Bound is a thriller with a lesbian twist, starring Jennifer Tilly (Bullets Over Broadway) and Gina Gershon (Showgirls) as illicit lovers who conspire to swindle the mob out of $2 million.
Depending on your proclivities, this may look like great fun, or it may sound deadly, like something you’d see on Cinemax in the middle of the night. But if Bound‘s pedigree isn’t especially high — the calling card of co-writers and directors Larry and Andy Wachowski is the screenplay to that Sylvester Stallone vehicle Assassins — it’s ambitious and clearly not stupid. An obvious precursor is Blood Simple, the debut from those other brothers, and the cast and crew of Bound do their level best to whip up an engaging entry in the sluggish neo-noir genre.
Coen Brothers or no Coen Brothers, I’ve never really been a fan of latter-day films noirs. The genre (or “series” or “style” or however you like to define it) prospered in a baffled and battered post-war America, and the movies themselves found cold truths by reflecting the national psyche in shadowy pools of cynical, unrelenting pessimism. The result of this — a sort of confrontation between the audience and the darker half of its own nature — was an end that justified the means. By contrast, contemporary filmmakers rarely seem as sincere as their ancestors, recreating this bleak worldview but playing it for kicks.
Maybe the thing that really drove those steely dramas was the stuff that had to transpire away from the watchful camera lens, if you get my drift. Great sex is a driving force behind noir, the gasoline in the engine that forces the male brain to careen off the guard rail, skid across two lanes of traffic, and finally tumble over the cliff. (If you don’t believe me, rent a videotape of Joseph H. Lewis’s Gun Crazy (1949), one of the sexiest movies ever made.)
So naturally I was waiting for Bound‘s big sex scene, curious whether Los Bros Wachowski could make me believe that Gina Gershon’s ex-con Corky would exchange her dreams of rebuilding her life for the promise of an ecstatic fling with Jennifer Tilly’s Violet. And it’s a good sex scene, maybe the best I’ve seen all year (for what it’s worth, alternative sex celebrity Susie Bright is billed as technical consultant). Gershon and Tilly had both been limited as characters, but I figured we’d be in for a heck of a treat watching their relationship develop as their double-cross got underway.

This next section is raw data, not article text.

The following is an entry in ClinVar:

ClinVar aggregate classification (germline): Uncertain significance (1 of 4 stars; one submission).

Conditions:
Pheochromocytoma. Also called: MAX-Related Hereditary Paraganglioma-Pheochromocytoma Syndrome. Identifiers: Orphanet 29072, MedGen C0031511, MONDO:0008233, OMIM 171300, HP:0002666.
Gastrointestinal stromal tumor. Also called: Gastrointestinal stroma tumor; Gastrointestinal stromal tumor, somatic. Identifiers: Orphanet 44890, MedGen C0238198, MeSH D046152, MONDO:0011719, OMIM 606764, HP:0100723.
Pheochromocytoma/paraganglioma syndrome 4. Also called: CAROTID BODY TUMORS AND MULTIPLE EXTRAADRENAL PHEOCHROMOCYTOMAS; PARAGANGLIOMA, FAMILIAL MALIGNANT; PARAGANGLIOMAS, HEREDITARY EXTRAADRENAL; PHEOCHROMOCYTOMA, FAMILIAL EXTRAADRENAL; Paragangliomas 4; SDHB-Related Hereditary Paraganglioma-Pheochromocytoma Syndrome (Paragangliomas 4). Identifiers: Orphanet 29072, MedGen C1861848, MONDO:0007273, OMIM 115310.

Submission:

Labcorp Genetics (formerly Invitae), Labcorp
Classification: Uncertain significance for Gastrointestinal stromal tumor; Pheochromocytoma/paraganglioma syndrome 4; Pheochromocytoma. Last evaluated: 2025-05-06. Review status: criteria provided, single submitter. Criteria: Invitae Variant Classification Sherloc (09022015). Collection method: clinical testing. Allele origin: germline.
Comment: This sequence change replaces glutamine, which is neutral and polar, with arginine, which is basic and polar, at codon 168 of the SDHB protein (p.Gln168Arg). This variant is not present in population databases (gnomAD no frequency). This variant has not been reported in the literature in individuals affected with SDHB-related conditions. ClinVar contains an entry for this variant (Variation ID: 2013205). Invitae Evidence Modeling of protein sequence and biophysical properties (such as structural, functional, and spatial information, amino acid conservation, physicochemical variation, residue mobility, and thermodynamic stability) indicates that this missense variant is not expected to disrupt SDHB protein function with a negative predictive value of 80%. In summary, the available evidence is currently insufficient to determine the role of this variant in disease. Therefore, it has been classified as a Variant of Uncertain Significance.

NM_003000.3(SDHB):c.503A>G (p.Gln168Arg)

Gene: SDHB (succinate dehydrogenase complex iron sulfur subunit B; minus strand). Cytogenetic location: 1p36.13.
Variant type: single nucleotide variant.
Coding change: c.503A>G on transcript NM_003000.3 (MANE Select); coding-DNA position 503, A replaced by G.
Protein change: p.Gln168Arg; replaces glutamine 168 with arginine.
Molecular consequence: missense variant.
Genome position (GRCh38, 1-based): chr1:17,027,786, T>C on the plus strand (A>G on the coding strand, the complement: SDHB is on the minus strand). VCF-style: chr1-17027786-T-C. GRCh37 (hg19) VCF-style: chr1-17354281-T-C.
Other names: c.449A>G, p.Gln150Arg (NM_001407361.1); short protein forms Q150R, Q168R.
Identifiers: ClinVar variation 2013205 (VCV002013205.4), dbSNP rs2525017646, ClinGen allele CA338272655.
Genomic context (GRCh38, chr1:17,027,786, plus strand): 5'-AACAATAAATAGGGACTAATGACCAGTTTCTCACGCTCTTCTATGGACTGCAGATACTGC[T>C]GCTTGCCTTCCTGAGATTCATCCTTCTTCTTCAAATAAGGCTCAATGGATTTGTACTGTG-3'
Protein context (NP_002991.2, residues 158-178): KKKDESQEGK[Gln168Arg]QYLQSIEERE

No such luck. In what looks to me like a dramatic miscalculation of this production’s strengths, Corky is shunted away to the apartment next door just as soon as their scheme is implemented.
The subject of the movie then shifts dramatically from the relationship between the two women to the relationship between gangster Caesar (Joe Pantoliano) and his breathy moll (Tilly). Of course, that’s not the relationship I cared about.
The audience is asked to switch perspectives immediately, from Corky’s to Violet’s, and it’s a move I just wasn’t interested in making. So as Caesar freaked out over his missing money, fretted over visits from his gangster employers and sweated out an encounter with the cops, I was stretching my legs, squirming in my chair, and trying to make out the hands on my watch — frankly, I was disappointed.
Part of the problem is the story, which isn’t exactly formulaic, but doesn’t hold any big surprises, either. Your reaction to the characters may hinge on your feelings about Tilly — either you believe that she’s smart as a whip and sexy as hell, or you find that her simple presence drives you up the wall. Gershon’s not in the film’s key scenes, so she’s largely incidental. And Pantoliano is more than competent, but I was really hoping he’d run away so we wouldn’t have to watch a lot of tedious squirming. (He doesn’t; we do.)
And it’s not that the movie is poorly made. Bang-up camera work from cinematographer Bill Pope (he shot both Army of Darkness and the terrific Clueless) helps the Wachowskis put their willfully obtuse spin on the picture, from the black-and-white-in-color pall that characterizes Caesar’s apartment and the shrewd lighting that makes Tilly look like such a knockout to the self-consciously crazy camera set-ups and bloody tableaux.
Why do the Wachowskis resort to so much fancy footwork? Apparently just to prove that they can. The opening scene puts an overhead angle on a nearly unrecognizable closet; in one of Bound‘s self-congratulatory nods toward fashionably nonlinear storytelling, we find that Gershon is tied up on the floor and then backtrack for the bulk of the movie to find out how she got there. (It doesn’t make narrative sense — I guess it’s just a way to visually underline the title.) In another shot, the camera seems to be strapped to Pantoliano’s gut, and we get a chin’s eye view of his trauma-wracked face as he staggers backward from a horrifying discovery. Such cinematic touches are the equivalent of exclamation points in prose — we get the point, but we could do without all this clamorous insistence.
And it’s all in the service of what? The movie never stops inventing ways to top itself, but it’s missing a point of view. Instead of living these events through the eyes of a character, we’re left to watch the Wachowskis play with themselves. Somewhere, driving all this action, there was supposed to be a really hot love story. For my own part, I wish I had seen a little more of it. C-